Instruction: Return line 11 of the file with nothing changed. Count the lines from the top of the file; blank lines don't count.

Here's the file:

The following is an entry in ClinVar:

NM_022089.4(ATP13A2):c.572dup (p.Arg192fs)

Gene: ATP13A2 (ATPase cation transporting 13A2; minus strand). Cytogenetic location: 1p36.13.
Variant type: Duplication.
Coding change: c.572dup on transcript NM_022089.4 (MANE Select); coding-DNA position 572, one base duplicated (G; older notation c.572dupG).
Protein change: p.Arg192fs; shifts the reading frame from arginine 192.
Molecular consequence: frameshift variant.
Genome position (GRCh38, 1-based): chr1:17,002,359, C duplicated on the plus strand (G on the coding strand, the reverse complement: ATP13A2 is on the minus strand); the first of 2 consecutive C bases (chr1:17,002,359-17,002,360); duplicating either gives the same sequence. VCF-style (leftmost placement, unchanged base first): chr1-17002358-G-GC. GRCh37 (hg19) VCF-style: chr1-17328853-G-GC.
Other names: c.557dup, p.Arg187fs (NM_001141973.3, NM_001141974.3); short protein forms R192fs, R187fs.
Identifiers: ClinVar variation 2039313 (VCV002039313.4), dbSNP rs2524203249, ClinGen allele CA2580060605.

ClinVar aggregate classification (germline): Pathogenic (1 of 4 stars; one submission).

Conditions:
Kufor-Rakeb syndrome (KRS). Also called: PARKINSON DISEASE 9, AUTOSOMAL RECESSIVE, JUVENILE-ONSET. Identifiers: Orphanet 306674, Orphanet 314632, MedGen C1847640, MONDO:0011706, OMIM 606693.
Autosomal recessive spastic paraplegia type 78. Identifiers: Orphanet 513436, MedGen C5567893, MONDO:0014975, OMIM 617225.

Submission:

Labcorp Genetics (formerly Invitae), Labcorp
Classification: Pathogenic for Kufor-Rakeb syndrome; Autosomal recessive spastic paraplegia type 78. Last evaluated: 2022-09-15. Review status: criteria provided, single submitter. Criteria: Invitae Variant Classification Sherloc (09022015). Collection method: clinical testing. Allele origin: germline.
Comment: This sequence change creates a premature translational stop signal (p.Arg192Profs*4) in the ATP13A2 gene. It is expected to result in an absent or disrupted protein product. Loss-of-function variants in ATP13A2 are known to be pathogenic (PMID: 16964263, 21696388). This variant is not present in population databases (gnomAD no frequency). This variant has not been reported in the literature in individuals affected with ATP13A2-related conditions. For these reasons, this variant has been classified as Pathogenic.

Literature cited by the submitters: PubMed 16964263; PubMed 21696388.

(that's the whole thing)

ClinVar aggregate classification (germline): Pathogenic (1 of 4 stars; one submission).